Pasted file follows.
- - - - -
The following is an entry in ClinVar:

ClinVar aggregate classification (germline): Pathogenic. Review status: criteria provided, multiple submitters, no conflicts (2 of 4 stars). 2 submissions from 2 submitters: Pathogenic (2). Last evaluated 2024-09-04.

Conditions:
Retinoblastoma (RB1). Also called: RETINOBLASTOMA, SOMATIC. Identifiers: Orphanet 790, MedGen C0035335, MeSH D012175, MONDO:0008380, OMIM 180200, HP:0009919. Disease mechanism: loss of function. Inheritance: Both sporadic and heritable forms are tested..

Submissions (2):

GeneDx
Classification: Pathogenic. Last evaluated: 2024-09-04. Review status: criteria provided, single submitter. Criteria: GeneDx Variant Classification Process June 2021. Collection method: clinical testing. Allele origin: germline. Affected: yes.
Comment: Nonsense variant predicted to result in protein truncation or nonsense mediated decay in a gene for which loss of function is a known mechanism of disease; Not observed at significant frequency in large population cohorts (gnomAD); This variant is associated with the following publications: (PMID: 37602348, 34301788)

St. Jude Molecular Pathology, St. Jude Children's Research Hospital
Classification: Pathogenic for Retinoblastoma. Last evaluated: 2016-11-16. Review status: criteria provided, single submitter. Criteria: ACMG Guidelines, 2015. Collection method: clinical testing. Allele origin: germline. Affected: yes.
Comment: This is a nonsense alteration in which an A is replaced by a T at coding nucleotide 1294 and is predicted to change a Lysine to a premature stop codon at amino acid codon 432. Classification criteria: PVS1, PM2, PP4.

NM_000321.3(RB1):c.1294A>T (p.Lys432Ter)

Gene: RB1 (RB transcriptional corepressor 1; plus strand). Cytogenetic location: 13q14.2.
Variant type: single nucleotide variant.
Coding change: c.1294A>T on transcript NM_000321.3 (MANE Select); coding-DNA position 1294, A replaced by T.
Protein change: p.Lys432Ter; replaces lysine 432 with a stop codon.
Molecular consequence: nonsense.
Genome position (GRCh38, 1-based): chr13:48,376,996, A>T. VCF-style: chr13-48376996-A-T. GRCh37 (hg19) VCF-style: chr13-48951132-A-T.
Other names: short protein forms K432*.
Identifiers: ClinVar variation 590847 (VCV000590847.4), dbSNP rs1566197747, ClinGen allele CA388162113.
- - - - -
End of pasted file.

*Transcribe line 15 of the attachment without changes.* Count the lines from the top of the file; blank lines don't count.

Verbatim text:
Coding change: c.1294A>T on transcript NM_000321.3 (MANE Select); coding-DNA position 1294, A replaced by T.